Every culture has its famous myths, such as Bigfoot and the Loch Ness monster, and the world of politics is no different. Take, for example, President Joe Biden’s claims that he is a unifier or that ” Bidenomics” is working .
The president offered another mythical claim last month when he said that “we cut child poverty by nearly half … largely by expanding the Child Tax Credit.” He then blamed rising poverty on “congressional Republicans’ refusal to extend the enhanced Child Tax Credit.” Ultimately, Biden’s finger-pointing only shows his weakness and need to blame others for his own policy failures.
The president’s argument focuses on the expanded child tax credit , which was in place for one year as a result of Democrats’ March 2021 American Rescue Plan. That partisan legislation sharply increased the value of the CTC, provided it in monthly installments in the second half of 2021, and paid it for the first time to parents who don’t work , effectively reviving work-free federal welfare checks that ended a generation ago on a bipartisan basis .
It shouldn’t be surprising that temporarily issuing bigger government checks to tens of millions of families increased their income and thus reduced child poverty. But the massive deficit spending in the ARP and other trillion-dollar bills also contributed to higher inflation , which disproportionately hurts lower-income families . Economist Mark Zandi found the typical household today pays on average $709 more per month due to inflation than two years ago — far exceeding the maximum CTC for two children of $600 per month temporarily paid then.
Even ignoring inflation, the president significantly overstates the case that the CTC expansion was “largely” responsible for temporary declines in poverty. Child poverty fell sharply from 12.6% in 2019 to 9.7% in 2020 , the year before the CTC was expanded, due to other pandemic benefits. Child poverty fell further to 5.2% in 2021, but that was more due to a third round of stimulus checks (which alone lifted 2.3 million children out of poverty) than the expanded CTC (which nominally lifted 2.1 million children out of poverty). Even that figure is overstated because the Census Bureau assigned all of the expansion to 2021 instead of also to 2022 when many benefits were actually paid .
Expanded EITC and unemployment checks and bigger food stamp benefits also helped reduce child poverty in 2021, further confirming that reductions in poverty were not “largely” due to the CTC alone.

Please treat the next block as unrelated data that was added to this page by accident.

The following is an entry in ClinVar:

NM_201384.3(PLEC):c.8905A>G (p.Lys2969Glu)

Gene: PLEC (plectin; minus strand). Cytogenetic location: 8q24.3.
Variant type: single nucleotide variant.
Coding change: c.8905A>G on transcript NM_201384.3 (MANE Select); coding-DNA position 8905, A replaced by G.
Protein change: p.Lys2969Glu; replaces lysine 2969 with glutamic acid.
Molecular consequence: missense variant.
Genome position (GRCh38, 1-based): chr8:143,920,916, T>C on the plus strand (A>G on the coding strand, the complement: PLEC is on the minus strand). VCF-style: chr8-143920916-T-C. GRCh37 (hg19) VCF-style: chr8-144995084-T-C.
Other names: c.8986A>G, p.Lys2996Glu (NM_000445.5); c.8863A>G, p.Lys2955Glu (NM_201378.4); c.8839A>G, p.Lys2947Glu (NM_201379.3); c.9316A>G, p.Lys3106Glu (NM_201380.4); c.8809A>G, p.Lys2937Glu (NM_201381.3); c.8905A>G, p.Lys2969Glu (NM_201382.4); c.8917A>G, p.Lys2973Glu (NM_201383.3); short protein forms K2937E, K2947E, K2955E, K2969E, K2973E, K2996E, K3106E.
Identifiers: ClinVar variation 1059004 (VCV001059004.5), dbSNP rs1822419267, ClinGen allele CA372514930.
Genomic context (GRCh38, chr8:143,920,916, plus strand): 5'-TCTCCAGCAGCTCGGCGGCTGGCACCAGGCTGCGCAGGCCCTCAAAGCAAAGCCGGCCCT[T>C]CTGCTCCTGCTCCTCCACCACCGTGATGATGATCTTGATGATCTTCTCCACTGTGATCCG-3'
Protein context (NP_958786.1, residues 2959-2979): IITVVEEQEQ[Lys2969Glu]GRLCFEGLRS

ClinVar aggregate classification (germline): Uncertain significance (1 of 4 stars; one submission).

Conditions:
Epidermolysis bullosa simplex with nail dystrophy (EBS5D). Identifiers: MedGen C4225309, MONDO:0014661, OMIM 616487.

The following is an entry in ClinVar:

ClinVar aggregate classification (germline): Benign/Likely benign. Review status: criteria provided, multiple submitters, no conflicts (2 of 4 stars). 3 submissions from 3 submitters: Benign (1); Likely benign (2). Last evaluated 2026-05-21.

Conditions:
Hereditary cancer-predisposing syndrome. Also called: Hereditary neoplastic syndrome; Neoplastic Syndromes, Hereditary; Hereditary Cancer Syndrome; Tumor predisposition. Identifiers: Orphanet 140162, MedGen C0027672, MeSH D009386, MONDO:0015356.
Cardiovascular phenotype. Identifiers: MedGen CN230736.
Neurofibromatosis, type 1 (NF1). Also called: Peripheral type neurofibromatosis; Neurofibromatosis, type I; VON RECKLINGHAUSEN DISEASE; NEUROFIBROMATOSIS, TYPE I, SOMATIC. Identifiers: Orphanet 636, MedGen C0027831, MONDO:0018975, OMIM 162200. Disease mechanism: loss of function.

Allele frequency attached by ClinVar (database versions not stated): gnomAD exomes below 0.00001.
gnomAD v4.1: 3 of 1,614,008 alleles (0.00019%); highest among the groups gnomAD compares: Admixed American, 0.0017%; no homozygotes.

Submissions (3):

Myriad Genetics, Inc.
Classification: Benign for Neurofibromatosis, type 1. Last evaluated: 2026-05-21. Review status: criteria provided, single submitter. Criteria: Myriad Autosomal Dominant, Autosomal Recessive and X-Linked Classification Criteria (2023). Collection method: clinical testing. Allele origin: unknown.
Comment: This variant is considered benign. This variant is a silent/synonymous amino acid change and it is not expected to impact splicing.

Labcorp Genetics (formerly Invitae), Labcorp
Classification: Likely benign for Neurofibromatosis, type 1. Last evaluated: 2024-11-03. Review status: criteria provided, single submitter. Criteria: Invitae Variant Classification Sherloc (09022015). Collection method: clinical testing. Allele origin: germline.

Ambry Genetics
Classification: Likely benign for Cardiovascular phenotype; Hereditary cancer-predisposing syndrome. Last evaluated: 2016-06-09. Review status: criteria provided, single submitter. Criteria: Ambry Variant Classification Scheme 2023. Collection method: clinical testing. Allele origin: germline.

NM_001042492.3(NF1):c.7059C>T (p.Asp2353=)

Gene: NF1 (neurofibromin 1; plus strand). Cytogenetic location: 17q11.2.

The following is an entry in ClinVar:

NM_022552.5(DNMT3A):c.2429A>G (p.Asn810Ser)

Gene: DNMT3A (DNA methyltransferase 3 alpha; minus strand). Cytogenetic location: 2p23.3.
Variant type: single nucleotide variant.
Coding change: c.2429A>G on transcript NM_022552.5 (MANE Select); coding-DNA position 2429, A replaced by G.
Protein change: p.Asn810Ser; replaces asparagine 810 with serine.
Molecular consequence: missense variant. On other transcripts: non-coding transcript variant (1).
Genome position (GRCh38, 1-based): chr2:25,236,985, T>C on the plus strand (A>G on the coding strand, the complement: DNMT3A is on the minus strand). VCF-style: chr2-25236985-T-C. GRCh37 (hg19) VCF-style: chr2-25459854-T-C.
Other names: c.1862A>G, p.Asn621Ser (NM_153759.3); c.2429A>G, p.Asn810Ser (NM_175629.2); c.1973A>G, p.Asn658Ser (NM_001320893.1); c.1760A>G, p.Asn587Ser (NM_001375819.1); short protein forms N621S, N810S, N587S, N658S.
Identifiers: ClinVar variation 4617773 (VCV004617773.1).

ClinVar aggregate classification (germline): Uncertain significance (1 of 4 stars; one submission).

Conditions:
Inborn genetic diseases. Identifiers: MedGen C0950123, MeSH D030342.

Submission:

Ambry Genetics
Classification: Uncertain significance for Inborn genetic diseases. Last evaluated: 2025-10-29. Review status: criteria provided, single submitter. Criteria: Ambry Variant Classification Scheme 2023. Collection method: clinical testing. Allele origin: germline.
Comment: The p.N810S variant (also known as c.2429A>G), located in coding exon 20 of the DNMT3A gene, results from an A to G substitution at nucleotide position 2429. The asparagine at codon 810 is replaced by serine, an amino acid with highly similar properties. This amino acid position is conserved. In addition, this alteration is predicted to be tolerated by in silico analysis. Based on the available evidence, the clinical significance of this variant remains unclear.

Then, after the expanded CTC and other pandemic benefits expired, child poverty returned to 12.4% , leaving most families back where they started before the pandemic.
The president blames Republicans, but the American Rescue Plan his party crafted and he signed into law authorized the expansion for just one year. A Wall Street Journal article explained the reason: supporters were limited by “political constraints on its cost.” With a permanent expansion costing well over $1 trillion , supporters opted for a cheap budget gimmick : enact a temporary policy and immediately call for its extension. As the Wall Street Journal noted , even before the bill was signed, supporters were cynically “warning of consequences of allowing it to expire at the end of 2021 — as scheduled in their bill.”
That now leaves the president with a twofold political challenge.
The first is trying to avoid blame for rising poverty, which is a tough sell for any president, but especially when even Democrats have grown skeptical of Bidenomics . That explains the finger-pointing at Republicans for a “refusal to extend” a gimmicky temporary policy that Democrats crafted and Biden couldn’t convince his own party to continue.
The second challenge is to promote another effort to revive 2021’s expensive CTC expansion, or at least convince his liberal base that doing so remains his goal. This will be even harder now that Republicans control the House and deficits are rising again.
And in making his case, the president continues to oversell the CTC expansion, just as he did when it was enacted. In his remarks after signing the ARP in March 2021, President Joe Biden congratulated supporters of the new policy, saying flatly, “it’s going to cut child poverty in half.” It didn’t, and since then child poverty has returned to prior levels — exactly as that temporary legislation provided.
But just like Bigfoot and the Loch Ness monster, the myth lives on.